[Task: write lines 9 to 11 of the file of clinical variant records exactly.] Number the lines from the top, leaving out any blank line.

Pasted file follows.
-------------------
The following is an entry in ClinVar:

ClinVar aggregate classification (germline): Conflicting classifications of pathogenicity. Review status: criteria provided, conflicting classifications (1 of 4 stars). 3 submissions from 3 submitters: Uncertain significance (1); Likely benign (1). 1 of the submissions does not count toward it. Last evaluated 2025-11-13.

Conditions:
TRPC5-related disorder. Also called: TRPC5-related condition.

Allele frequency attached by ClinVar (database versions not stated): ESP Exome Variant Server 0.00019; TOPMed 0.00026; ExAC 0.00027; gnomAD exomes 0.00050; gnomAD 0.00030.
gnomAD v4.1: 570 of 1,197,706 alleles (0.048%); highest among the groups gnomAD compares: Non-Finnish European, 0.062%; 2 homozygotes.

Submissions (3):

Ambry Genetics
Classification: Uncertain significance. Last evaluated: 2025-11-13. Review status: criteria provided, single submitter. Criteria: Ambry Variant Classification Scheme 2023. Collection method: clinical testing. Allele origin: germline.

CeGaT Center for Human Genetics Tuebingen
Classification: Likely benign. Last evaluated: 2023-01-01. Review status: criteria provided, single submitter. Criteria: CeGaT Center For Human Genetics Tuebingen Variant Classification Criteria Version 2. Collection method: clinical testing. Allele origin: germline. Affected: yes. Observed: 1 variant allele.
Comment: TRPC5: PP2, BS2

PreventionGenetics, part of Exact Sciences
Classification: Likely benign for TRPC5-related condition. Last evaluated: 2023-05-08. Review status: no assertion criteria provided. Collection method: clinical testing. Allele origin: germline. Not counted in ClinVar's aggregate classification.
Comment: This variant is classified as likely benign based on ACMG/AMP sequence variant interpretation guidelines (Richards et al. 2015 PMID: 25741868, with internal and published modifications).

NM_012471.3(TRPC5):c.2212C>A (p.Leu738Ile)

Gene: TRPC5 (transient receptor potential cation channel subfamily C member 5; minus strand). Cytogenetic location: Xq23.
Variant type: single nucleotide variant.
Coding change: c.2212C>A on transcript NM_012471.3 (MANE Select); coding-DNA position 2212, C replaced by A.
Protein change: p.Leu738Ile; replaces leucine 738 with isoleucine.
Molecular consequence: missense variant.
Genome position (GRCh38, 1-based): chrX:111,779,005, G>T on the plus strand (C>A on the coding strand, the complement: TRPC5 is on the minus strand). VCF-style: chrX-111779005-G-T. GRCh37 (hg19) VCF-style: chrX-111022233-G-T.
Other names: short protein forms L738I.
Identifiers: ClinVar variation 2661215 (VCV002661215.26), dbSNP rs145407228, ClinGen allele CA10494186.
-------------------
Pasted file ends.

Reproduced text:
Classification: Uncertain significance. Last evaluated: 2025-11-13. Review status: criteria provided, single submitter. Criteria: Ambry Variant Classification Scheme 2023. Collection method: clinical testing. Allele origin: germline.

CeGaT Center for Human Genetics Tuebingen
Classification: Likely benign. Last evaluated: 2023-01-01. Review status: criteria provided, single submitter. Criteria: CeGaT Center For Human Genetics Tuebingen Variant Classification Criteria Version 2. Collection method: clinical testing. Allele origin: germline. Affected: yes. Observed: 1 variant allele.